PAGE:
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Author Topic: Hagia Sophia Pews/Seating?  (Read 2270 times) Average Rating: 0
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88Devin12
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« on: June 28, 2012, 12:48:33 PM »

While reading Lars Brownworth's book "Lost to the West", I noticed on page 195, while talking about the uprisings in favor of Nicephorus Phocas (10th Century) that he mentions that Leo Phocas (Nicephorus' brother) fled to Hagia Sophia for refuge against the guards trying to kill him And the congregation rose up in support of him and even used "demolished pews" to fight back the guards...

Would this have been a misunderstanding on the part of the author? I thought pews didn't exist in churches until the 15th Century, and the only seating was behind the iconostasis (against the apse) and the seat for the emperor.
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88Devin12
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« Reply #1 on: June 28, 2012, 01:00:40 PM »

Some quick research I did just says that (as we knew) any seating at the time was a lot the walls and most often stone. So they could have used the seating for the infirm along the walls as weapons.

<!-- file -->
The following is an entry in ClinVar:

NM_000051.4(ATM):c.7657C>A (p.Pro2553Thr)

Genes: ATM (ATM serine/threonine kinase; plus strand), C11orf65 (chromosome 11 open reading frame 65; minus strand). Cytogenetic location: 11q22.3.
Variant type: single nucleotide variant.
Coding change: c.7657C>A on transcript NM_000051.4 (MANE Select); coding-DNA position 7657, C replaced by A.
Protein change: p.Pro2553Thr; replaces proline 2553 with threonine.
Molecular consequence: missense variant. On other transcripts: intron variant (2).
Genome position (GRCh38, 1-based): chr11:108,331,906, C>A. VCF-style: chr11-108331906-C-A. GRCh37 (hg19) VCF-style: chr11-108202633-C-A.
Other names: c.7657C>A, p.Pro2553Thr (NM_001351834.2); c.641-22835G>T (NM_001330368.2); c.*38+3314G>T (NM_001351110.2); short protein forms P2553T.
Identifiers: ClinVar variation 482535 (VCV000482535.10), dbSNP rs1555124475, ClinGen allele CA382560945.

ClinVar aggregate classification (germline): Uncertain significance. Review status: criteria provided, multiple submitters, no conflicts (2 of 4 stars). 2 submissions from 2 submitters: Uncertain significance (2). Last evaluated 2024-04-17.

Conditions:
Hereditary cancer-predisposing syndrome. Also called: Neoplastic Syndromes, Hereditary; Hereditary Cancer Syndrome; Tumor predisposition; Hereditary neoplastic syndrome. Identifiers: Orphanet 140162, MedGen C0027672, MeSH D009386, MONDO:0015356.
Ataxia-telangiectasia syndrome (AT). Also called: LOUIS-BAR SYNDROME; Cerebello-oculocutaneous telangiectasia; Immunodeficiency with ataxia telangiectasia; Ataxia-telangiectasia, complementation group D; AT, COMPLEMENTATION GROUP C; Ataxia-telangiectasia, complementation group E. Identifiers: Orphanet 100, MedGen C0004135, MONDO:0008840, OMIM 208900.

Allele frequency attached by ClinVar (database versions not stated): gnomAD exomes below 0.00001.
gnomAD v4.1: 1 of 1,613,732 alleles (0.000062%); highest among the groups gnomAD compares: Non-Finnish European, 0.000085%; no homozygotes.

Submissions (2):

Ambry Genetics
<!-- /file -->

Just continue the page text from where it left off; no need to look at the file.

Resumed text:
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« Reply #2 on: June 28, 2012, 01:01:44 PM »

While reading Lars Brownworth's book "Lost to the West", I noticed on page 195, while talking about the uprisings in favor of Nicephorus Phocas (10th Century) that he mentions that Leo Phocas (Nicephorus' brother) fled to Hagia Sophia for refuge against the guards trying to kill him And the congregation rose up in support of him and even used "demolished pews" to fight back the guards...

Would this have been a misunderstanding on the part of the author? I thought pews didn't exist in churches until the 15th Century, and the only seating was behind the iconostasis (against the apse) and the seat for the emperor.

What he calls "pews" may just have been some benches against the wall or whatever.  It would be interesting to see what the original Greek says.
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